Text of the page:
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Why do our fingers wrinkle when wet?
Hint: Think "car tires"
 
Wrinkly digits work similarly to tire treads.
Wrinkly digits work similarly to tire treads. ThinkStock/Stockbyte

Ready to have your mind blown? For a long time, scientists thought that our fingers wrinkled underwater because of osmosis — meaning the skin's cells absorbed water, causing our fingertips to shrivel up. But new research suggests another explanation for why our digits suddenly morph into raisins when wet: The wrinkles help us to better grip objects underwater, in much the same way tire treads help cars stay on the road

Scientists were tipped off in recent years when they discovered that severed fingers didn't wrinkle underwater. This suggested the wrinkling mechanism was controlled by the nervous system, and was therefore some kind of evolutionary response.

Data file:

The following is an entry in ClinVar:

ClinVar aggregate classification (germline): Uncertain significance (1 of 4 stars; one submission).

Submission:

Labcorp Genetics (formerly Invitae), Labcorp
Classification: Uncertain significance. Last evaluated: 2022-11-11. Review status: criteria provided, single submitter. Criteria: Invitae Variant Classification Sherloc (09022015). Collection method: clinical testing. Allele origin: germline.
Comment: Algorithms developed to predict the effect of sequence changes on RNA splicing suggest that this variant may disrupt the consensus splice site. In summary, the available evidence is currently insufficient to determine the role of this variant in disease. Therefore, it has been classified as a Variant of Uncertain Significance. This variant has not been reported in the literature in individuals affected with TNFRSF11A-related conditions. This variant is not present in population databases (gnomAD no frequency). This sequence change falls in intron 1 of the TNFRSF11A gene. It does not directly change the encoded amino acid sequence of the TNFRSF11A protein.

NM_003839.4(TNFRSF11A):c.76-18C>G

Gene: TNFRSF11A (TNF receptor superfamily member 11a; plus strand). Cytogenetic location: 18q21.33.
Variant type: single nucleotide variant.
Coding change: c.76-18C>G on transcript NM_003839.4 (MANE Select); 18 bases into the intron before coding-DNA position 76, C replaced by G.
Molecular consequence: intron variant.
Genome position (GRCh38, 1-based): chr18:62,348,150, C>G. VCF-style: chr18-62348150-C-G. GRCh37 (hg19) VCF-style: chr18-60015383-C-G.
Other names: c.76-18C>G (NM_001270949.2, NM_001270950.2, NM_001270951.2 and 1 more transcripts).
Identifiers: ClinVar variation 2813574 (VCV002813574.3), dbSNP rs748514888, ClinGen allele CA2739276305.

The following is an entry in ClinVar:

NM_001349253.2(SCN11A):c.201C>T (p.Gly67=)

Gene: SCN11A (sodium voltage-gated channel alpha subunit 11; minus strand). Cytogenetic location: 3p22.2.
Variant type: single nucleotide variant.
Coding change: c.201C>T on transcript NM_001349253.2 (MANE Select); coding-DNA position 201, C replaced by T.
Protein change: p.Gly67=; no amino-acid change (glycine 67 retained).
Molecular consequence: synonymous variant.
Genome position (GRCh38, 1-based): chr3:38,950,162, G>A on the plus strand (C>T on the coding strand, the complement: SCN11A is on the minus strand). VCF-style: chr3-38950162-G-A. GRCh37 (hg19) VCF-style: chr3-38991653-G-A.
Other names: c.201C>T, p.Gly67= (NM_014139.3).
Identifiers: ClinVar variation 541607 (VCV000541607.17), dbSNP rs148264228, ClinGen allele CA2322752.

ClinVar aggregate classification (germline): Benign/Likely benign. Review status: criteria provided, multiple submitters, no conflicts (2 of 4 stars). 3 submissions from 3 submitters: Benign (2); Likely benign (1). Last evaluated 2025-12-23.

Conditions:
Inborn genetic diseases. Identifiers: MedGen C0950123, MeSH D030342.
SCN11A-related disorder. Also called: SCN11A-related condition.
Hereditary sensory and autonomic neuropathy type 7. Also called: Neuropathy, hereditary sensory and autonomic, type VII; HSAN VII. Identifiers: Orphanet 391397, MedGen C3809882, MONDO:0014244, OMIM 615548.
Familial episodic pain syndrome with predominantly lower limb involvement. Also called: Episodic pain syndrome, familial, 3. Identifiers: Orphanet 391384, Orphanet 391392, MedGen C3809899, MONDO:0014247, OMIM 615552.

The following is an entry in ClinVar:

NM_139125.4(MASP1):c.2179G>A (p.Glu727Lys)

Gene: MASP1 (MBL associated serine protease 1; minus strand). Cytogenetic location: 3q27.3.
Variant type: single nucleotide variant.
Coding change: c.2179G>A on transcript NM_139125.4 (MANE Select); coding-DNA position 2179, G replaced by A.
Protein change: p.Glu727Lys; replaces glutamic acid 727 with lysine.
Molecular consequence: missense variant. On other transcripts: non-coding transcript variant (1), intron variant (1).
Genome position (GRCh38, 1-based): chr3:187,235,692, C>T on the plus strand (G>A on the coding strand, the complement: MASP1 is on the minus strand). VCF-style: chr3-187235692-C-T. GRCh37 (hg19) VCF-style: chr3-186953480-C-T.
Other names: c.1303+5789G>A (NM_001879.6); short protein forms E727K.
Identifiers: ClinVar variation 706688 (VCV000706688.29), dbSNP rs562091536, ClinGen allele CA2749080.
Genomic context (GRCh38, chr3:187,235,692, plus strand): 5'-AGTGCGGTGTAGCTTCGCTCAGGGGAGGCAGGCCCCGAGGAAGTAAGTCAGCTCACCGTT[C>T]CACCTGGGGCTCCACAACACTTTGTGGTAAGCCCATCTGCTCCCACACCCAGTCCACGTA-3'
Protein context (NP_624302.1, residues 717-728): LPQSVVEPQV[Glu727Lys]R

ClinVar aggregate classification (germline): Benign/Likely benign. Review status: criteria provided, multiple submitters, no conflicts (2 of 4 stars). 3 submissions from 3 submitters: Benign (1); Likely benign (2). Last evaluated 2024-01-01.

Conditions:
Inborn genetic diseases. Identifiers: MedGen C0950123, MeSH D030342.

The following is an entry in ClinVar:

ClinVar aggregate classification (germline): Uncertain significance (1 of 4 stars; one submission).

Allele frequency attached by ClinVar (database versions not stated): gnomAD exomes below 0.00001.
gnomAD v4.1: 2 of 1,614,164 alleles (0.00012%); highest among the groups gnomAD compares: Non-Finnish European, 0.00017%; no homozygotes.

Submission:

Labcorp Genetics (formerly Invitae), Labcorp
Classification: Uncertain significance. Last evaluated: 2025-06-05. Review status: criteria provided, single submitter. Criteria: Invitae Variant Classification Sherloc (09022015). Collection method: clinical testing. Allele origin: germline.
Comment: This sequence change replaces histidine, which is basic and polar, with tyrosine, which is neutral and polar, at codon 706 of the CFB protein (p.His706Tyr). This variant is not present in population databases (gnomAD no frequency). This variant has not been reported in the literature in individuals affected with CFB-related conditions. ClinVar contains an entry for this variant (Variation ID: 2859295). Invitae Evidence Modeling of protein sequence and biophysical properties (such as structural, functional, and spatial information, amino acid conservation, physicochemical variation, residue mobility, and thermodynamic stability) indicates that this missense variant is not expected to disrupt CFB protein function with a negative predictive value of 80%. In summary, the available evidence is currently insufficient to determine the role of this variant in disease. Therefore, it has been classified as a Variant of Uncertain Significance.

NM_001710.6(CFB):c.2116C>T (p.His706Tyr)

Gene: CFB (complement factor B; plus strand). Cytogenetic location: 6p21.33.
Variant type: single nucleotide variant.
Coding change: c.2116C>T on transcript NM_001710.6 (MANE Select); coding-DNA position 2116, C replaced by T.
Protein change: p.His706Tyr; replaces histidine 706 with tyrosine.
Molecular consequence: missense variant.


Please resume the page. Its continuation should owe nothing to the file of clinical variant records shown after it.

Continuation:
A study in 2011 showed that the wrinkles indeed functioned like rain treads, in that the grooves helped divert water away from the fingertips. For this study, researcher Tom Smulder and his team at Newcastle University in the U.K. asked subjects to move wet and dry objects from one box to another with and without shriveled fingers. Unsurprisingly, people with wrinkled hands transferred objects 12 percent faster than those with smooth digits.

As to why our fingers aren't wrinkled at all times, Smulders says it may have something to do with maintaining our fingertips' sensitivity. Amazing stuff. The human body, ladies and gentlemen.

 

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